False Claim to Heirship May be a Crime

Dear Mr. Premack: I know a family well, and in the probate case regarding the father’s death, I know that there is an impostor claiming to be an heir. The impostor’s purpose is to obtain assets of the decedent. Is this impostor committing a crime and if so, what crime? What can I do as a bystander to keep this impostor from getting the money so the legitimate heirs will receive the estate? – S.J.

I must assume that this father died without a valid legal Will, because if he had one then the identity of the heirs would simply be declared in the Will. The impostor would then be contesting the Will in an effort to have it declared void. If that effort were to succeed, then the laws of intestacy would apply… and if the impostor’s lies establish a claim as an heir-at-law, then the people you know as the legitimate heirs could lose the estate.

I also assume that when you say this person is an impostor, you have full knowledge of the facts and that any claim this person could bring forward would indeed be false. There can be situations that were covered-up – even from close family friends – where a supposed “impostor” is indeed a legitimate heir. Before you make loud accusations you should be sure that your information is accurate.

There are laws that make certain fraudulent acts into criminal acts. For instance, it is a crime in Texas to perpetrate a fraud involving a Will or codicil to a Will. Creating or altering a Will so that it appears to be the act of someone who, in fact, did not authorize that act is a state jail felony.

It is also a crime to present false evidence in a court proceeding, while under oath, with intent to deceive and with knowledge of the meaning of the false evidence. If convicted, that behavior is treated as a third-degree felony, unless the falsity is shown to be immaterial to the course or outcome of the legal proceeding. That exception would not apply here, because act of falsely representing oneself as a proper heir to an estate is inherently material to the outcome of the legal proceeding.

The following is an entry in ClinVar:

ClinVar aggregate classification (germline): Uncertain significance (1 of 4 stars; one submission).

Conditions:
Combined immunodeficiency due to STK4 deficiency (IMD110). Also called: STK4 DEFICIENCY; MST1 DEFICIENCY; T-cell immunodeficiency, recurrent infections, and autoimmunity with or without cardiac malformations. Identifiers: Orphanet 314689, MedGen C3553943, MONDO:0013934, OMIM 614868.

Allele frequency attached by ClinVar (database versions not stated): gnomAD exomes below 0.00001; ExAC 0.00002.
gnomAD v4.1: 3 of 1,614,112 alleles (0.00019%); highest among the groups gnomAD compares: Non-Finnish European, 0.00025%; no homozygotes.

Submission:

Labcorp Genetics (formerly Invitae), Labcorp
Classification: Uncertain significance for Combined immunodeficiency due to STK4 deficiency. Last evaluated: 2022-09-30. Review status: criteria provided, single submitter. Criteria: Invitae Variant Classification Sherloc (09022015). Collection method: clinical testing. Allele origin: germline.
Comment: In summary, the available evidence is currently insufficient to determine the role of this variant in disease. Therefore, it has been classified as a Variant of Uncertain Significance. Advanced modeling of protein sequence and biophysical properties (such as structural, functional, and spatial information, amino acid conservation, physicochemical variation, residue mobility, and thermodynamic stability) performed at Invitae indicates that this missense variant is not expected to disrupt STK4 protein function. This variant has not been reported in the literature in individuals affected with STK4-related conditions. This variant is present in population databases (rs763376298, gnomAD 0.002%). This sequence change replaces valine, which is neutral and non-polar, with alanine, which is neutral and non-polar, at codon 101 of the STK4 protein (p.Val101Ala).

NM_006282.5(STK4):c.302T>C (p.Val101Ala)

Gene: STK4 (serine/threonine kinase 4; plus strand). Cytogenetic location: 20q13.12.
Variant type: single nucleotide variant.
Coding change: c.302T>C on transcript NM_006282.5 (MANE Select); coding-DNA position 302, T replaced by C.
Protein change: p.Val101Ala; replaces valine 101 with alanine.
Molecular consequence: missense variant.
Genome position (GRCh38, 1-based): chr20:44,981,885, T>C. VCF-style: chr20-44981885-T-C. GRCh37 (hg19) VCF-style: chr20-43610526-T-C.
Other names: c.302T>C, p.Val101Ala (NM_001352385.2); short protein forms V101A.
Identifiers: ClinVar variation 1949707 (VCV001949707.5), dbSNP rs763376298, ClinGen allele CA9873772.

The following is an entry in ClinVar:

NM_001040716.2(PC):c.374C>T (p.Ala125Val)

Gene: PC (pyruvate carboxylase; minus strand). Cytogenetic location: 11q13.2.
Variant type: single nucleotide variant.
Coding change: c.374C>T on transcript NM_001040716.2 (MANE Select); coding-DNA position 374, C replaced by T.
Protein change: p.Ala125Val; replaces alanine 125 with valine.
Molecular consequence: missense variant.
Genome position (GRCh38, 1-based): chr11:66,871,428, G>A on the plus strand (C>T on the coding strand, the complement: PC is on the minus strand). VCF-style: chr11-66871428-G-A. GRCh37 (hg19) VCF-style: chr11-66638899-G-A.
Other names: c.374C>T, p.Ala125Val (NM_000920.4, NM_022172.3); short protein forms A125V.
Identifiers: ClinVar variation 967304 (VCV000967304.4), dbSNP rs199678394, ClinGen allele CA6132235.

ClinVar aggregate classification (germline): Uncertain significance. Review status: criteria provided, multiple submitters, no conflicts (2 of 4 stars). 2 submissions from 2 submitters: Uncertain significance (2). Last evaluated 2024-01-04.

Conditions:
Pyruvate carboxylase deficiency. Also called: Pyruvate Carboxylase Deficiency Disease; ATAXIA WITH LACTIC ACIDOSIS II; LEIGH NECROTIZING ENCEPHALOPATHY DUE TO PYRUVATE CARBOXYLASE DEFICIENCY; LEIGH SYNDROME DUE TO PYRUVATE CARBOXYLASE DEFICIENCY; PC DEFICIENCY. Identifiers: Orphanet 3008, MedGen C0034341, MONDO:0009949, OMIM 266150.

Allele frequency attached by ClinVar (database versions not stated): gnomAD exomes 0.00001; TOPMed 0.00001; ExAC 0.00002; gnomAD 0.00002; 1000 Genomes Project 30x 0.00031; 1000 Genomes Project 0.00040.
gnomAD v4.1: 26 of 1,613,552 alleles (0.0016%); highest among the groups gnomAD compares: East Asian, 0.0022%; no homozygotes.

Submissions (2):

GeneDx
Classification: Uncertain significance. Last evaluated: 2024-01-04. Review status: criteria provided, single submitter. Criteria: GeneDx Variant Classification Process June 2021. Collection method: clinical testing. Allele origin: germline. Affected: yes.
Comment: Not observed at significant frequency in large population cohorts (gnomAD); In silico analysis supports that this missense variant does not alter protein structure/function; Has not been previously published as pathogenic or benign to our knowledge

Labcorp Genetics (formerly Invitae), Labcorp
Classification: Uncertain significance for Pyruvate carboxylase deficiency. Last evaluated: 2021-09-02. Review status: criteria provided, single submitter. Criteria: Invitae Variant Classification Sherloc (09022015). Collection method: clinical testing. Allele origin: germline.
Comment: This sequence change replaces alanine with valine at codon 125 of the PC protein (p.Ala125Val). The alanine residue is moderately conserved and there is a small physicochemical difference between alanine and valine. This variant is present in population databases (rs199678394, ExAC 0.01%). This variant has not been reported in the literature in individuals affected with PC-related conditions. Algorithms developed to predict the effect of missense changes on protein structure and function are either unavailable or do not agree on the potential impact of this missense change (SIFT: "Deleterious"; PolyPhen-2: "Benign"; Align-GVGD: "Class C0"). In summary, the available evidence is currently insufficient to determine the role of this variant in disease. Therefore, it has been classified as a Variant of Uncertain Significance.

However, no crime is committed if the person does not intend to deceive. For instance, there would be no crime if someone truly believes the decedent was her father, but is shown during the court proceeding (by a DNA test) to be unrelated. That person would simply lose in court when the court rules she is not a legal heir because her belief about the identity of her father was scientifically disproved.

As a bystander, you should begin by contacting the attorney representing those individuals who you claim are legitimate. Share your information, and allow the attorney to gather evidence that buttresses your claim. The attorney may use your information in negotiations to eliminate the impostor’s claim, or may call you as a witness if the case goes to trial. If the impostor’s claims rise to the level of criminal fraud or perjury, the court will make the appropriate referral to the district attorney to determine whether prosecution is appropriate.

Paul Premack is a Certified Elder Law Attorney and a Five Star Wealth Manager (Texas Monthly Magazine 2009-2013) practicing estate planning and probate law in San Antonio.

Original Publication: San Antonio Express News, May 21, 2010

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